Shock then stress, now synchronicity

What were you doing thirty to sixty days ago? Well, according to the Bureau of Economic Analysis during the month of May the increasingly mythical “average American” was making just little bit more and so consuming a bit more goods and services that in aggregate cost a tiny bit less and even saving itty-bitty more than in most recent months. (Bit = a fragment, a morsel, a small bite.) Bloomberg reported, “The so-called core personal consumption expenditures price index, which strips out volatile food and energy items, increased 0.1% from the prior month. That marked the smallest advance in six months. On an unrounded basis, it was up just 0.08%, the least since November 2020.”

Many use Personal Consumption Expenditure to measure inflation. I find the inflation-adjusted “Real PCE” estimate my best-available signal of existing effectual demand. The first chart below shows Real PCE with its goods and services components. The May 2024 Real PCE was about 12 percent more than the May 2019 Real PCE. This is consistent with the May 2014-May 2019 increase in Real PCE. So, I perceive robust demand. This kind of growth is a healthy foundation for supply chains. The second chart below is Real PCE for Food-At-Home. Demand for groceries is still above pre-pandemic trends, but has fallen considerably from a steep peak three years ago. Upstream and midstream players have been able to adapt to the demand levels of the last two years.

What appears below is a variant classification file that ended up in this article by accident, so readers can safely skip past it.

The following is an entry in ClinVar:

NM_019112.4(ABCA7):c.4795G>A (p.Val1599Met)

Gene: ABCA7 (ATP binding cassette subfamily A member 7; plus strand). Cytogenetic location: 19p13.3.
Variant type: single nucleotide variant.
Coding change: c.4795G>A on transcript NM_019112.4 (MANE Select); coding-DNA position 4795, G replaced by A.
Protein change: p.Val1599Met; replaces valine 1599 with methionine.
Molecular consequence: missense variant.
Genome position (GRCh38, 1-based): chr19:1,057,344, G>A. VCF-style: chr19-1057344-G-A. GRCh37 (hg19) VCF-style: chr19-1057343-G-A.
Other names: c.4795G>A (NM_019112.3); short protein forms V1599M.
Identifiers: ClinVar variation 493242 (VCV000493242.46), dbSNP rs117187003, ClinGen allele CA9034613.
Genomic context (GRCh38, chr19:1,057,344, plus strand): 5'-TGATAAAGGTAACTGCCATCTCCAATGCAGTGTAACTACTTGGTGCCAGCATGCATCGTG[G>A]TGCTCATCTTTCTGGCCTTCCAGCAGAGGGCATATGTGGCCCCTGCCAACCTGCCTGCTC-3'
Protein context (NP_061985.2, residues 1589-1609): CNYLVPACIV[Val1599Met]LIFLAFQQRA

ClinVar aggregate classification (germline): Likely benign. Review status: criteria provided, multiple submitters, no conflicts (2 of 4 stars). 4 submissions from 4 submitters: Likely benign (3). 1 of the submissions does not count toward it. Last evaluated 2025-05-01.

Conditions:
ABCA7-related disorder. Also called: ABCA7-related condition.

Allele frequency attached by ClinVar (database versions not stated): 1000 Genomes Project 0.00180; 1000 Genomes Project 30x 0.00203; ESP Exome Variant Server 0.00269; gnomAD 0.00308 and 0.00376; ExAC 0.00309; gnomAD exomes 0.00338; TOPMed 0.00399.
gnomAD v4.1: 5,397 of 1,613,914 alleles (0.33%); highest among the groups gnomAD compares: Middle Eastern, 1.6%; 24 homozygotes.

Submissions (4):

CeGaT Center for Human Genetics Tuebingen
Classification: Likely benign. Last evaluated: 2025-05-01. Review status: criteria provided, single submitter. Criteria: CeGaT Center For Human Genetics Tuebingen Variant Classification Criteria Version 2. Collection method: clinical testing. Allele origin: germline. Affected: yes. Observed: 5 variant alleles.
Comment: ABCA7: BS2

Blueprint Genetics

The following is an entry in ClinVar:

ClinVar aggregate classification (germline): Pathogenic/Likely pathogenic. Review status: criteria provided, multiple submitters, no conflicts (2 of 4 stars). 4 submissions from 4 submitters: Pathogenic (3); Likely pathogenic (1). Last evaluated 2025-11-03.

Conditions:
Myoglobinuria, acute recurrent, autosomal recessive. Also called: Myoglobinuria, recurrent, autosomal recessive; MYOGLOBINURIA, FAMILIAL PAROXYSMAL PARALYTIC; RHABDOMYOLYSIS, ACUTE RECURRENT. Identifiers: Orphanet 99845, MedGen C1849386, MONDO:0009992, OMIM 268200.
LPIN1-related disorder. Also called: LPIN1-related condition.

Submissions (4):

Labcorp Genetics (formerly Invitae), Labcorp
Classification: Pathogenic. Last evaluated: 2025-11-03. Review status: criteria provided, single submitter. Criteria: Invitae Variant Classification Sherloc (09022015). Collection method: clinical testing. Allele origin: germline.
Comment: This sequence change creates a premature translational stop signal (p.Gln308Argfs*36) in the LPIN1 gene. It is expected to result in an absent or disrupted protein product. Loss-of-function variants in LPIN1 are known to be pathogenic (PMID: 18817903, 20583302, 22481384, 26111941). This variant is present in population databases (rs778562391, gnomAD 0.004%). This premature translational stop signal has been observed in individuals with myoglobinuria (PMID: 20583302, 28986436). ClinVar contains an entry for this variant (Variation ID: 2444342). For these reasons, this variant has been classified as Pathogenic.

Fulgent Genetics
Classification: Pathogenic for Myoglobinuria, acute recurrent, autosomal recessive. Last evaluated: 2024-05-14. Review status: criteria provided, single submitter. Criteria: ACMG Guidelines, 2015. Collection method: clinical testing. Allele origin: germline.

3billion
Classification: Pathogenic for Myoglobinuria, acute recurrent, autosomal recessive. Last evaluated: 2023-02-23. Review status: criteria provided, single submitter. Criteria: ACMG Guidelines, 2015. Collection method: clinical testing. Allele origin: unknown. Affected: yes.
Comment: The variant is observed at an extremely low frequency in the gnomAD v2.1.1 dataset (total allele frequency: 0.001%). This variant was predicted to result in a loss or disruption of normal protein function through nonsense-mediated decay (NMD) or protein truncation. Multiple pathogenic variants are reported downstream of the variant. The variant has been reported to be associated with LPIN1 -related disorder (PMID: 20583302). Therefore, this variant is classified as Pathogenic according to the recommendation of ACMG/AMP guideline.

Four years ago demand suddenly collapsed for most goods and services, even as it surged for a few others (e.g., Food-At-Home). This supply chain shock set the stage for two years of significant systemic stress and ongoing volatility. Healthy supply chains are seldom “stable”, but current direction, speed, and magnitude is much more conducive to confidently fulfilling demand than anytime between March 2020 and late 2021.